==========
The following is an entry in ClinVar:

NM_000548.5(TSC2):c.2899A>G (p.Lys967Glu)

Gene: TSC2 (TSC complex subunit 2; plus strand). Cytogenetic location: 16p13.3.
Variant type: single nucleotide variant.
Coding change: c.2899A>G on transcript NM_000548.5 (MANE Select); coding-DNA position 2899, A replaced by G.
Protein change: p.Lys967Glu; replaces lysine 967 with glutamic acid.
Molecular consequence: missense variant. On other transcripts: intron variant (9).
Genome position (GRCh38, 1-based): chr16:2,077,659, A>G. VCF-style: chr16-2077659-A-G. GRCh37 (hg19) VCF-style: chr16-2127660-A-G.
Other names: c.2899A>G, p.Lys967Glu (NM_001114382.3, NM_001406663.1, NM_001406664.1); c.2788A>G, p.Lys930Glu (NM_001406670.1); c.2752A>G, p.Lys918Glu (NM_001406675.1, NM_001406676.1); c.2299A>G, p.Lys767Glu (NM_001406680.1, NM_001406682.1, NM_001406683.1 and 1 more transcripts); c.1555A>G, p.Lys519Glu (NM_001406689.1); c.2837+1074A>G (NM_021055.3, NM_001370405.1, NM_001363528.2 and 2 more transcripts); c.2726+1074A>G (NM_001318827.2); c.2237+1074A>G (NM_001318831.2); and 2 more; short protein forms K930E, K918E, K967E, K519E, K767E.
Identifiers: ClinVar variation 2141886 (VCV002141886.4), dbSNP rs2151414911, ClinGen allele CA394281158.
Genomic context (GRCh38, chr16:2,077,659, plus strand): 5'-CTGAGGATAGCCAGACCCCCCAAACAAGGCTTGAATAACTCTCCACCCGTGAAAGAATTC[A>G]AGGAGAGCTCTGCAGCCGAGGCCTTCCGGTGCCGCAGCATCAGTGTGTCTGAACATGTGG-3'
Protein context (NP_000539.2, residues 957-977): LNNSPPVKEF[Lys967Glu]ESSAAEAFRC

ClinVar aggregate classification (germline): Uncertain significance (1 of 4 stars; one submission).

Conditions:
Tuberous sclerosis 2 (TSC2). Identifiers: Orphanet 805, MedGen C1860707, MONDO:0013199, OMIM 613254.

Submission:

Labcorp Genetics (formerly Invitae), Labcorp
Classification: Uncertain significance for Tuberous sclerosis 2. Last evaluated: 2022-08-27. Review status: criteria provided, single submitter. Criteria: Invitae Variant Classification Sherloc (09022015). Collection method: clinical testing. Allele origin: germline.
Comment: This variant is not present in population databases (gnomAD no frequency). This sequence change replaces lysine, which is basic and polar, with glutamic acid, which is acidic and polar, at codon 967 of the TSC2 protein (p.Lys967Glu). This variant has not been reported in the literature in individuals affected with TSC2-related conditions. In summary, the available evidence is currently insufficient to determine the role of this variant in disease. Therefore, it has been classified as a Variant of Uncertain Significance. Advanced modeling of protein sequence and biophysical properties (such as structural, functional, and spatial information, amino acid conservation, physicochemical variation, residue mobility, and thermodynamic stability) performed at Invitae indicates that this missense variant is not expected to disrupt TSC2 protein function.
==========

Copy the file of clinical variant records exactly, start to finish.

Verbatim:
The following is an entry in ClinVar:

NM_000548.5(TSC2):c.2899A>G (p.Lys967Glu)

Gene: TSC2 (TSC complex subunit 2; plus strand). Cytogenetic location: 16p13.3.
Variant type: single nucleotide variant.
Coding change: c.2899A>G on transcript NM_000548.5 (MANE Select); coding-DNA position 2899, A replaced by G.
Protein change: p.Lys967Glu; replaces lysine 967 with glutamic acid.
Molecular consequence: missense variant. On other transcripts: intron variant (9).
Genome position (GRCh38, 1-based): chr16:2,077,659, A>G. VCF-style: chr16-2077659-A-G. GRCh37 (hg19) VCF-style: chr16-2127660-A-G.
Other names: c.2899A>G, p.Lys967Glu (NM_001114382.3, NM_001406663.1, NM_001406664.1); c.2788A>G, p.Lys930Glu (NM_001406670.1); c.2752A>G, p.Lys918Glu (NM_001406675.1, NM_001406676.1); c.2299A>G, p.Lys767Glu (NM_001406680.1, NM_001406682.1, NM_001406683.1 and 1 more transcripts); c.1555A>G, p.Lys519Glu (NM_001406689.1); c.2837+1074A>G (NM_021055.3, NM_001370405.1, NM_001363528.2 and 2 more transcripts); c.2726+1074A>G (NM_001318827.2); c.2237+1074A>G (NM_001318831.2); and 2 more; short protein forms K930E, K918E, K967E, K519E, K767E.
Identifiers: ClinVar variation 2141886 (VCV002141886.4), dbSNP rs2151414911, ClinGen allele CA394281158.
Genomic context (GRCh38, chr16:2,077,659, plus strand): 5'-CTGAGGATAGCCAGACCCCCCAAACAAGGCTTGAATAACTCTCCACCCGTGAAAGAATTC[A>G]AGGAGAGCTCTGCAGCCGAGGCCTTCCGGTGCCGCAGCATCAGTGTGTCTGAACATGTGG-3'
Protein context (NP_000539.2, residues 957-977): LNNSPPVKEF[Lys967Glu]ESSAAEAFRC

ClinVar aggregate classification (germline): Uncertain significance (1 of 4 stars; one submission).

Conditions:
Tuberous sclerosis 2 (TSC2). Identifiers: Orphanet 805, MedGen C1860707, MONDO:0013199, OMIM 613254.

Submission:

Labcorp Genetics (formerly Invitae), Labcorp
Classification: Uncertain significance for Tuberous sclerosis 2. Last evaluated: 2022-08-27. Review status: criteria provided, single submitter. Criteria: Invitae Variant Classification Sherloc (09022015). Collection method: clinical testing. Allele origin: germline.
Comment: This variant is not present in population databases (gnomAD no frequency). This sequence change replaces lysine, which is basic and polar, with glutamic acid, which is acidic and polar, at codon 967 of the TSC2 protein (p.Lys967Glu). This variant has not been reported in the literature in individuals affected with TSC2-related conditions. In summary, the available evidence is currently insufficient to determine the role of this variant in disease. Therefore, it has been classified as a Variant of Uncertain Significance. Advanced modeling of protein sequence and biophysical properties (such as structural, functional, and spatial information, amino acid conservation, physicochemical variation, residue mobility, and thermodynamic stability) performed at Invitae indicates that this missense variant is not expected to disrupt TSC2 protein function.